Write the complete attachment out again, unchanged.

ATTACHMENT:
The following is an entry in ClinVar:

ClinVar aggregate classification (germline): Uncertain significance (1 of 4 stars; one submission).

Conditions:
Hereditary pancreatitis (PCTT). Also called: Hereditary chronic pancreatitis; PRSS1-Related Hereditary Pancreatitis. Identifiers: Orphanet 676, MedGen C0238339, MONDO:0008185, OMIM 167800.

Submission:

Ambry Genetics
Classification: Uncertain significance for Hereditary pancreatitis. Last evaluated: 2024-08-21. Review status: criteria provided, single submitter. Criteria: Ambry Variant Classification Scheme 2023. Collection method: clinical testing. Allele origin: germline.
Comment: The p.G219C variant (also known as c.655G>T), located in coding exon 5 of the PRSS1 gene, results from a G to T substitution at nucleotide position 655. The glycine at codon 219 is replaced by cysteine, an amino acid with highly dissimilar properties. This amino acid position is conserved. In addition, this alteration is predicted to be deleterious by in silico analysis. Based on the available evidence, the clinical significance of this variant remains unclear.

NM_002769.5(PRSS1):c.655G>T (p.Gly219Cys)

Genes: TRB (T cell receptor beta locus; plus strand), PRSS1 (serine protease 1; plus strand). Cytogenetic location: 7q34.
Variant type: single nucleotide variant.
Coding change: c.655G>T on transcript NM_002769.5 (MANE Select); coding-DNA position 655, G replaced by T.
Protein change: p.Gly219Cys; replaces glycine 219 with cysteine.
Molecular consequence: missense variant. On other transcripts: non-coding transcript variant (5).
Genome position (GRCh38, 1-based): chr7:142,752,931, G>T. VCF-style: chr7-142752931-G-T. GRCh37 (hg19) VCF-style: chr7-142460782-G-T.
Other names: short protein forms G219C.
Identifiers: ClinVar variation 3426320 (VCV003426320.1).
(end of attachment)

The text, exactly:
The following is an entry in ClinVar:

ClinVar aggregate classification (germline): Uncertain significance (1 of 4 stars; one submission).

Conditions:
Hereditary pancreatitis (PCTT). Also called: Hereditary chronic pancreatitis; PRSS1-Related Hereditary Pancreatitis. Identifiers: Orphanet 676, MedGen C0238339, MONDO:0008185, OMIM 167800.

Submission:

Ambry Genetics
Classification: Uncertain significance for Hereditary pancreatitis. Last evaluated: 2024-08-21. Review status: criteria provided, single submitter. Criteria: Ambry Variant Classification Scheme 2023. Collection method: clinical testing. Allele origin: germline.
Comment: The p.G219C variant (also known as c.655G>T), located in coding exon 5 of the PRSS1 gene, results from a G to T substitution at nucleotide position 655. The glycine at codon 219 is replaced by cysteine, an amino acid with highly dissimilar properties. This amino acid position is conserved. In addition, this alteration is predicted to be deleterious by in silico analysis. Based on the available evidence, the clinical significance of this variant remains unclear.

NM_002769.5(PRSS1):c.655G>T (p.Gly219Cys)

Genes: TRB (T cell receptor beta locus; plus strand), PRSS1 (serine protease 1; plus strand). Cytogenetic location: 7q34.
Variant type: single nucleotide variant.
Coding change: c.655G>T on transcript NM_002769.5 (MANE Select); coding-DNA position 655, G replaced by T.
Protein change: p.Gly219Cys; replaces glycine 219 with cysteine.
Molecular consequence: missense variant. On other transcripts: non-coding transcript variant (5).
Genome position (GRCh38, 1-based): chr7:142,752,931, G>T. VCF-style: chr7-142752931-G-T. GRCh37 (hg19) VCF-style: chr7-142460782-G-T.
Other names: short protein forms G219C.
Identifiers: ClinVar variation 3426320 (VCV003426320.1).